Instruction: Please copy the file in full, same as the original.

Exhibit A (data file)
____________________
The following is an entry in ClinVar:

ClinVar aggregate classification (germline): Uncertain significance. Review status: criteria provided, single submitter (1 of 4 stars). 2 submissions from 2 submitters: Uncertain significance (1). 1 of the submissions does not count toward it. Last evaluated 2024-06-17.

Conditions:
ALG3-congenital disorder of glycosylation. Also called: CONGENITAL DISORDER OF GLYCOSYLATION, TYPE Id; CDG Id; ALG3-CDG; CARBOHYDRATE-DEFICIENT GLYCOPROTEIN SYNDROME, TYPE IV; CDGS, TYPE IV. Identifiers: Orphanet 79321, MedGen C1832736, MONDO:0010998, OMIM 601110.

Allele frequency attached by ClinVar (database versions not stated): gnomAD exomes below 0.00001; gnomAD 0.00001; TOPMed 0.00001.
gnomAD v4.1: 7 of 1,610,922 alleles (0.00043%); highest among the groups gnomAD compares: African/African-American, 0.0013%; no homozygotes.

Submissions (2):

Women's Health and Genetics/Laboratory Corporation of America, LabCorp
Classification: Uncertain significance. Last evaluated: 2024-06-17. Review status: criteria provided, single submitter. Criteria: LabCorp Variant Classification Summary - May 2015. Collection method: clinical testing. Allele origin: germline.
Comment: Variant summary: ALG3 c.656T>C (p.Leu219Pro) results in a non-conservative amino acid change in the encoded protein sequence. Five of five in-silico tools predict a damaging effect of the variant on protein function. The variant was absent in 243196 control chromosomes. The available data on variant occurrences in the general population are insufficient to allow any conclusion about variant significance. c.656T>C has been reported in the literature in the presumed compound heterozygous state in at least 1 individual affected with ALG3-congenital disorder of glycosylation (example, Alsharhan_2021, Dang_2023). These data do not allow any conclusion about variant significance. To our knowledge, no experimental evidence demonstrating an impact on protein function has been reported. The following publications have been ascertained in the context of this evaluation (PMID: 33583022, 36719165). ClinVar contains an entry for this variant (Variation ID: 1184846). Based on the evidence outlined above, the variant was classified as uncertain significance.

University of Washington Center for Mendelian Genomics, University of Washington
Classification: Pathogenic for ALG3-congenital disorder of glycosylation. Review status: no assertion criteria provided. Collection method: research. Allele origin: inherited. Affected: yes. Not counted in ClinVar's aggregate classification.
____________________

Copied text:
The following is an entry in ClinVar:

ClinVar aggregate classification (germline): Uncertain significance. Review status: criteria provided, single submitter (1 of 4 stars). 2 submissions from 2 submitters: Uncertain significance (1). 1 of the submissions does not count toward it. Last evaluated 2024-06-17.

Conditions:
ALG3-congenital disorder of glycosylation. Also called: CONGENITAL DISORDER OF GLYCOSYLATION, TYPE Id; CDG Id; ALG3-CDG; CARBOHYDRATE-DEFICIENT GLYCOPROTEIN SYNDROME, TYPE IV; CDGS, TYPE IV. Identifiers: Orphanet 79321, MedGen C1832736, MONDO:0010998, OMIM 601110.

Allele frequency attached by ClinVar (database versions not stated): gnomAD exomes below 0.00001; gnomAD 0.00001; TOPMed 0.00001.
gnomAD v4.1: 7 of 1,610,922 alleles (0.00043%); highest among the groups gnomAD compares: African/African-American, 0.0013%; no homozygotes.

Submissions (2):

Women's Health and Genetics/Laboratory Corporation of America, LabCorp
Classification: Uncertain significance. Last evaluated: 2024-06-17. Review status: criteria provided, single submitter. Criteria: LabCorp Variant Classification Summary - May 2015. Collection method: clinical testing. Allele origin: germline.
Comment: Variant summary: ALG3 c.656T>C (p.Leu219Pro) results in a non-conservative amino acid change in the encoded protein sequence. Five of five in-silico tools predict a damaging effect of the variant on protein function. The variant was absent in 243196 control chromosomes. The available data on variant occurrences in the general population are insufficient to allow any conclusion about variant significance. c.656T>C has been reported in the literature in the presumed compound heterozygous state in at least 1 individual affected with ALG3-congenital disorder of glycosylation (example, Alsharhan_2021, Dang_2023). These data do not allow any conclusion about variant significance. To our knowledge, no experimental evidence demonstrating an impact on protein function has been reported. The following publications have been ascertained in the context of this evaluation (PMID: 33583022, 36719165). ClinVar contains an entry for this variant (Variation ID: 1184846). Based on the evidence outlined above, the variant was classified as uncertain significance.

University of Washington Center for Mendelian Genomics, University of Washington
Classification: Pathogenic for ALG3-congenital disorder of glycosylation. Review status: no assertion criteria provided. Collection method: research. Allele origin: inherited. Affected: yes. Not counted in ClinVar's aggregate classification.